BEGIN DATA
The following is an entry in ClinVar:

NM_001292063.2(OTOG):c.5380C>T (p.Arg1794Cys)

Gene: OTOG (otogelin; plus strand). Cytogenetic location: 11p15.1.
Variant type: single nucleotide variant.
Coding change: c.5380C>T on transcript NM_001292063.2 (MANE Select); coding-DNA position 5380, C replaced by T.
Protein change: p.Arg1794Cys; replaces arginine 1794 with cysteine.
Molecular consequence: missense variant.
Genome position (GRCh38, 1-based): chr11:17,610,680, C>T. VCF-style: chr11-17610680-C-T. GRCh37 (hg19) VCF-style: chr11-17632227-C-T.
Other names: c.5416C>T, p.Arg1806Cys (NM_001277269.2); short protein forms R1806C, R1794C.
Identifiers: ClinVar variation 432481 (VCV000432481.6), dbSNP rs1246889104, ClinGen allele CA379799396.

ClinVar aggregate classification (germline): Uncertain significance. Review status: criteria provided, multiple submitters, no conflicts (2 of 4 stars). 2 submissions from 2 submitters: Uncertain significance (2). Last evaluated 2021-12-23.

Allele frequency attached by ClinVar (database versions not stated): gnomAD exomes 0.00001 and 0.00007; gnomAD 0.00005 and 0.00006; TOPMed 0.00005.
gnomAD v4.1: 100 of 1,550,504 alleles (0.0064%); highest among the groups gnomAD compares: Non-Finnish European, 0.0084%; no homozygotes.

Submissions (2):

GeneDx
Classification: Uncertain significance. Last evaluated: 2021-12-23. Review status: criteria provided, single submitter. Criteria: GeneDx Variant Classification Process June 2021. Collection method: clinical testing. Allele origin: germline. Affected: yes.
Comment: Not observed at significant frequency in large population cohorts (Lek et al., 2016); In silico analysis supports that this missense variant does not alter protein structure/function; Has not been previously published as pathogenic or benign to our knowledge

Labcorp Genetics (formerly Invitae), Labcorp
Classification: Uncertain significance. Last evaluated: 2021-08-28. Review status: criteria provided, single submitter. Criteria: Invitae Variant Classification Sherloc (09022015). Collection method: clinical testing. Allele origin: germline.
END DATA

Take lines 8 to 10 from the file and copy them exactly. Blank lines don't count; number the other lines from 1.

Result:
Genome position (GRCh38, 1-based): chr11:17,610,680, C>T. VCF-style: chr11-17610680-C-T. GRCh37 (hg19) VCF-style: chr11-17632227-C-T.
Other names: c.5416C>T, p.Arg1806Cys (NM_001277269.2); short protein forms R1806C, R1794C.
Identifiers: ClinVar variation 432481 (VCV000432481.6), dbSNP rs1246889104, ClinGen allele CA379799396.